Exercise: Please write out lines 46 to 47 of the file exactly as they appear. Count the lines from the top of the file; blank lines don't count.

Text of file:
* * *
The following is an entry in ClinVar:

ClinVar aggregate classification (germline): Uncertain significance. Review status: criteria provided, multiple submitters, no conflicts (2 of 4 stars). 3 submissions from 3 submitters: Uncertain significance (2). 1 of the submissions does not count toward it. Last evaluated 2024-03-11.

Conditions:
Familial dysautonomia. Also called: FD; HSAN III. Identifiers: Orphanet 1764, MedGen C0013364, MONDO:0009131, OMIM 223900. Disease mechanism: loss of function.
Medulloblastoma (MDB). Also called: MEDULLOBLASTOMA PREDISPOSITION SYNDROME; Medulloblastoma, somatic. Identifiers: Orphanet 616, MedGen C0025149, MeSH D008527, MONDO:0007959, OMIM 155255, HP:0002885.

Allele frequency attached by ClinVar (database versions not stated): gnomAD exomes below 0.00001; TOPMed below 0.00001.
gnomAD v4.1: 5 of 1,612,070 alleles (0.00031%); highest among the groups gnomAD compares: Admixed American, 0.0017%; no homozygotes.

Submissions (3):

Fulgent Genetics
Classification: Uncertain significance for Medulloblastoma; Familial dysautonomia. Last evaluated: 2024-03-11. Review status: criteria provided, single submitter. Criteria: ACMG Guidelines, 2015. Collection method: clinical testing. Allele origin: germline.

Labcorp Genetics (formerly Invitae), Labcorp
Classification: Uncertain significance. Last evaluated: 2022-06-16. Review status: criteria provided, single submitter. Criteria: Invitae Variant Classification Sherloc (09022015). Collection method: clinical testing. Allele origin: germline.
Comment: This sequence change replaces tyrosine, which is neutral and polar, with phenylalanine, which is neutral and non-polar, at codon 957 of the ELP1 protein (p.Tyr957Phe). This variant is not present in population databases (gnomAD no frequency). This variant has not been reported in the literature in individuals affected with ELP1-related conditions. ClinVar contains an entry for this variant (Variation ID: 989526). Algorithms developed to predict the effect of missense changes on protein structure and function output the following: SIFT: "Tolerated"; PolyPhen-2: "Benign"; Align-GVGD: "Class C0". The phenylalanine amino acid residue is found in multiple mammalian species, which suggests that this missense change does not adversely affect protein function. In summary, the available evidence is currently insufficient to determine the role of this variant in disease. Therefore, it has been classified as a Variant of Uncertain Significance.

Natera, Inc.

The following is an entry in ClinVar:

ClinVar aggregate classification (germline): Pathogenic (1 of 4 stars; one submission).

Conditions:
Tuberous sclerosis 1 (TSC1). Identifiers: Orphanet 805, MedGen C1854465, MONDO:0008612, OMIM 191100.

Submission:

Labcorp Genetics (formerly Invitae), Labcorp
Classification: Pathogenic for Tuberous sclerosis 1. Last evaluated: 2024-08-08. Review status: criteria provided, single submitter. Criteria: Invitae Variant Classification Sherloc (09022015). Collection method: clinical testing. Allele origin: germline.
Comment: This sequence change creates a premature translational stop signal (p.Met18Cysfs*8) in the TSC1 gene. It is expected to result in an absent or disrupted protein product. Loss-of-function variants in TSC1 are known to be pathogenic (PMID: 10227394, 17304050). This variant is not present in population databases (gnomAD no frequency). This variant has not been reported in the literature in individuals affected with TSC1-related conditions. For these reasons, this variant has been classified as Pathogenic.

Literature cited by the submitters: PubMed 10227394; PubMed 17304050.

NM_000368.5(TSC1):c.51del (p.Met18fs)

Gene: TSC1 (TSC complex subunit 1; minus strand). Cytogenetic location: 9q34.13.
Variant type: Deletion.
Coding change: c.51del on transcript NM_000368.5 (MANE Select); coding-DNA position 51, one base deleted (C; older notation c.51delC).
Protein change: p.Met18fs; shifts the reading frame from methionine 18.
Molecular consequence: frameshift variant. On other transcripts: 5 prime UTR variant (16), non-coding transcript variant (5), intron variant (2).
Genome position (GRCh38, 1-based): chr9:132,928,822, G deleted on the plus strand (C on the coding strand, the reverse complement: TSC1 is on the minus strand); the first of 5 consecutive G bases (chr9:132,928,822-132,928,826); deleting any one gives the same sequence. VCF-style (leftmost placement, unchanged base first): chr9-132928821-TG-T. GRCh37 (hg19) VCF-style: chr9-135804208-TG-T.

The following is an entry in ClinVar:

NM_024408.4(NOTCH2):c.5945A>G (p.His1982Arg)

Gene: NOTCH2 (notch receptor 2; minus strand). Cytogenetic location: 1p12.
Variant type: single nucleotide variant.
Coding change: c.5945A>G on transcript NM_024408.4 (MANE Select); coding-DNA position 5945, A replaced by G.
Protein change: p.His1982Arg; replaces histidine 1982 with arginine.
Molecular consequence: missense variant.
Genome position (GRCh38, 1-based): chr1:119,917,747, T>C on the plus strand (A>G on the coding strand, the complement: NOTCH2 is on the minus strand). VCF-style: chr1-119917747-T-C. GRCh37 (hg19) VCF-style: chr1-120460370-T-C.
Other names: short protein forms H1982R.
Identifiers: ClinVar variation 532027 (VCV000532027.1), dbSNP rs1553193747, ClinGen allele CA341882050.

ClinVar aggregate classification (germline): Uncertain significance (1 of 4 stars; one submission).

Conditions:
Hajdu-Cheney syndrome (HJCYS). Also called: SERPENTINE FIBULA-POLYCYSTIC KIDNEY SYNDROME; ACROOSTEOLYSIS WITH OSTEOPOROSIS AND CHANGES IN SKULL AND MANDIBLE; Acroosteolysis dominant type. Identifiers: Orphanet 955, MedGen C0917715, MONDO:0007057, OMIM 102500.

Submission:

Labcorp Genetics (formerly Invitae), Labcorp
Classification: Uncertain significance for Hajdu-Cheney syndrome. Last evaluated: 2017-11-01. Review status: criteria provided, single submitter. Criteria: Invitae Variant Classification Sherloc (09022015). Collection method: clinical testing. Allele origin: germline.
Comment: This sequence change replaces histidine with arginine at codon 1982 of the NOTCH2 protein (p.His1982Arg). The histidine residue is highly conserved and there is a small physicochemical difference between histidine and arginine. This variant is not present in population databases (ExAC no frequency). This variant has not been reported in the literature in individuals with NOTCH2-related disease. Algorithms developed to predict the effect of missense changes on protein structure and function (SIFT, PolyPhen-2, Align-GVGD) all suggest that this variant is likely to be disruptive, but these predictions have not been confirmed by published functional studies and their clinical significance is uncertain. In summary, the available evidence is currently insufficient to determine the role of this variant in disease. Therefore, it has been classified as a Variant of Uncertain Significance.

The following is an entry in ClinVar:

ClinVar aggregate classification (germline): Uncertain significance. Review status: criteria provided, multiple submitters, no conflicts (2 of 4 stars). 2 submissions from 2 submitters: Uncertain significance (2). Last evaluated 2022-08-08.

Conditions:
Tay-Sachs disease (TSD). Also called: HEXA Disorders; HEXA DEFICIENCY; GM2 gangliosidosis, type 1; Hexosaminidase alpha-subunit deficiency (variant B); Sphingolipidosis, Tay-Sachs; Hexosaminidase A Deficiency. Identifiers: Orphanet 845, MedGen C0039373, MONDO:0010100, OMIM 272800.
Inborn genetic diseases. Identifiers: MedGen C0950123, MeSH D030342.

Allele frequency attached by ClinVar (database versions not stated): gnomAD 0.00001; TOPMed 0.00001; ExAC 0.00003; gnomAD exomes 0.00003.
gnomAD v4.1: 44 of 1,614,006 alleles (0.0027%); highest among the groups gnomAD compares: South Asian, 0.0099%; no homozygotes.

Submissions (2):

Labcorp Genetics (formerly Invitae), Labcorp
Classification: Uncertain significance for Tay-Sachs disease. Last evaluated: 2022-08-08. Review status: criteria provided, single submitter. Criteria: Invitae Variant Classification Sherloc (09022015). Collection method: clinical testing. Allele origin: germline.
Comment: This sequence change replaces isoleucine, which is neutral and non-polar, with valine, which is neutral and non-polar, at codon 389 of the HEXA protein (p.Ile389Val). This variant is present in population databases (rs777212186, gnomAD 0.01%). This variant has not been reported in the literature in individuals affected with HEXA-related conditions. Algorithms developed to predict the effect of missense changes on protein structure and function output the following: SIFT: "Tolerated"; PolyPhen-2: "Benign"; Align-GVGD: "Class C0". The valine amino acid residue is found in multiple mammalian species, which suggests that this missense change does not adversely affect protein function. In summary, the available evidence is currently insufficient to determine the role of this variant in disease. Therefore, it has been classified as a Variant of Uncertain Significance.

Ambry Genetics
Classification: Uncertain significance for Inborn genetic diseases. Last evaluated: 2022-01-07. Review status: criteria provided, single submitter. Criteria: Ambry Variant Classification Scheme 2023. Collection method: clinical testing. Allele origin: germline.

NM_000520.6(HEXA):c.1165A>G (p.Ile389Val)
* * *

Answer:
Classification: Uncertain significance for Hajdu-Cheney syndrome. Last evaluated: 2017-11-01. Review status: criteria provided, single submitter. Criteria: Invitae Variant Classification Sherloc (09022015). Collection method: clinical testing. Allele origin: germline.
Comment: This sequence change replaces histidine with arginine at codon 1982 of the NOTCH2 protein (p.His1982Arg). The histidine residue is highly conserved and there is a small physicochemical difference between histidine and arginine. This variant is not present in population databases (ExAC no frequency). This variant has not been reported in the literature in individuals with NOTCH2-related disease. Algorithms developed to predict the effect of missense changes on protein structure and function (SIFT, PolyPhen-2, Align-GVGD) all suggest that this variant is likely to be disruptive, but these predictions have not been confirmed by published functional studies and their clinical significance is uncertain. In summary, the available evidence is currently insufficient to determine the role of this variant in disease. Therefore, it has been classified as a Variant of Uncertain Significance.